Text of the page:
European Commission Unveils a Path to a European Superstate
European Commission President José Manuel Barroso unveiled “substantial” and “ambitious” plans to move the eurozone further down the road to become a superstate, on November 28. Calls for closer integration have become increasingly common. Barroso’s report shows how those calls can be put into action.
Barroso “breached a taboo over a ‘two-speed Europe,’” wrote Reuters. The report is one of the first times a senior EU leader has called for the eurozone to move forward, leaving the rest of Europe behind. “The euro area must be able to integrate quicker and deeper than the EU at large,” Barroso told reporters. This, he argued, was the only way to create a stable eurozone.
In the medium term (18 months to five years), the eurozone must work more closely together on areas like taxation, spending and employment, Barroso said. This “progressive pooling of sovereignty” should continue into the longer term, he said. Integration toward “a full banking, fiscal and economic union” should be complemented with a “political union.” The eurozone should have its own budget and release jointly-backed bonds.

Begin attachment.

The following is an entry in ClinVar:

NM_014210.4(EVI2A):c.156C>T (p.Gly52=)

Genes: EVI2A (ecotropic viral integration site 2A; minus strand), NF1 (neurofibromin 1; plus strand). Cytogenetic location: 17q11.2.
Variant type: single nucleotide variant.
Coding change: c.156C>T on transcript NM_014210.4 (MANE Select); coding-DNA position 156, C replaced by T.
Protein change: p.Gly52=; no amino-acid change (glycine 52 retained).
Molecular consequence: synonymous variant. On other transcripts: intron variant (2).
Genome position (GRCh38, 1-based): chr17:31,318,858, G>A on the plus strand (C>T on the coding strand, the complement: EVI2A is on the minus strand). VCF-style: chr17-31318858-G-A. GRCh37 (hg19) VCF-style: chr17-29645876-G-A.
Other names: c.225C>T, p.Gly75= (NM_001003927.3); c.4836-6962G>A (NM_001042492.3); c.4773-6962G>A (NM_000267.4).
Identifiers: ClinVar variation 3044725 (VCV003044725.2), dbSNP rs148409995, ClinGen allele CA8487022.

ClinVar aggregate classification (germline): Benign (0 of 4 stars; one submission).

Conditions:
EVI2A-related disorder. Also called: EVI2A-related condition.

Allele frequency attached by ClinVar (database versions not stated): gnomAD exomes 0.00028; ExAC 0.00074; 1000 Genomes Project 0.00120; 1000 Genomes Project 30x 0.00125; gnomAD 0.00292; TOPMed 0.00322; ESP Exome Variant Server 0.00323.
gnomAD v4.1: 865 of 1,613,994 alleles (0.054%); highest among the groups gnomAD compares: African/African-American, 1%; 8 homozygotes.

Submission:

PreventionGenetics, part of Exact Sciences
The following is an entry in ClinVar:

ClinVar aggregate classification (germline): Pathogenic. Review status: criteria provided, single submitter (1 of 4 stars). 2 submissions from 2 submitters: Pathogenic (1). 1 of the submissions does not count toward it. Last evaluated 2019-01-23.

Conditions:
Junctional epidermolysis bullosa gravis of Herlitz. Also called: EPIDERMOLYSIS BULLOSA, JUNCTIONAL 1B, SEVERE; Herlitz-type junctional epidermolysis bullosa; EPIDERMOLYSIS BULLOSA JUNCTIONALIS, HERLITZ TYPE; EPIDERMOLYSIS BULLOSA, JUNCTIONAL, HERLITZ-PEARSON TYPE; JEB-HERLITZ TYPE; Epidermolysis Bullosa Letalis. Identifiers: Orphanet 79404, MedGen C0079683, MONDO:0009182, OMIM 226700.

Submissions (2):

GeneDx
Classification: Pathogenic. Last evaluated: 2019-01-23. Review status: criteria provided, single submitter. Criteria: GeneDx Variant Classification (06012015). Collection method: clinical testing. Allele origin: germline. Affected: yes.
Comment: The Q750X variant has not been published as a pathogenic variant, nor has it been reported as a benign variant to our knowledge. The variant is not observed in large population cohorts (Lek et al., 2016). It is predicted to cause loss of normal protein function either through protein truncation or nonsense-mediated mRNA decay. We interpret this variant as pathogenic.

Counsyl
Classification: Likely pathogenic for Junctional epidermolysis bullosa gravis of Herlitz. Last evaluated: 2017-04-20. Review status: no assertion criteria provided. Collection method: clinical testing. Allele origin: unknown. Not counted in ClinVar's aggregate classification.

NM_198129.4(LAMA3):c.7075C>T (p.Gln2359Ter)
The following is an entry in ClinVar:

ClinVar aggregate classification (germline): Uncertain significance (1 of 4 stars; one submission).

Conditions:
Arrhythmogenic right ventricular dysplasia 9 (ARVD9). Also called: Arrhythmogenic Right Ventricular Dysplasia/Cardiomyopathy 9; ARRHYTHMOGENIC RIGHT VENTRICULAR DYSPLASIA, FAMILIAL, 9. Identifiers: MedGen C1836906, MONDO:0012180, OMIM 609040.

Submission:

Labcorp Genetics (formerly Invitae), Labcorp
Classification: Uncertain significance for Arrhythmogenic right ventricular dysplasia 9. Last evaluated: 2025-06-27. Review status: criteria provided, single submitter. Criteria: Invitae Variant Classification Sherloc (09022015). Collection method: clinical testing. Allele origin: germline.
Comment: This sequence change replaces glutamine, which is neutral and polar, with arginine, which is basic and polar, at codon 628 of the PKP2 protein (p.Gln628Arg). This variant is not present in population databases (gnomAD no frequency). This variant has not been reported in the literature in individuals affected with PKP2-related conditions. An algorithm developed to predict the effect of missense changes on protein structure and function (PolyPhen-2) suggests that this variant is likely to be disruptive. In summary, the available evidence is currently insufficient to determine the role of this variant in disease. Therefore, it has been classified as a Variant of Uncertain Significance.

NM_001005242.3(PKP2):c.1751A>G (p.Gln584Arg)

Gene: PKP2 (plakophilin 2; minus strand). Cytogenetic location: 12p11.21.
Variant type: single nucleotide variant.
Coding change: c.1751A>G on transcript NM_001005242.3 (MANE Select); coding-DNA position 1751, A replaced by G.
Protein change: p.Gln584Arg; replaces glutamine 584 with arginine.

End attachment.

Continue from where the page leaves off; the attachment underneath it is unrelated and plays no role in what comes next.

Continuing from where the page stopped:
Much of what Barroso said has become mundane—which is in itself remarkable. He called for nations to share—which means give up—power over their taxation and spending. He even said it was possible that eurozone officials could “require amendments to national budgets or … veto them.” He’s talking about sovereign democracies handing over their most important and fundamental power—how the nation’s money is collected and spent. But that has become routine. Politicians frequently make these calls now. Eurozone leaders have already accepted that their nations are on their way to merging into a superstate.
Eurozone leaders will now quibble over the details. But few with any real power disagree on the overall direction.
As Reuters points out, the new part of this proposal isn’t the calls for superstate-like powers. It’s that the eurozone could move forward with this, leaving the rest behind. World events may not give Barroso the luxury of five-years-plus to forge his superstate. But watch for Europe to continue on the path to creating a superstate out of a smaller group of EU nations.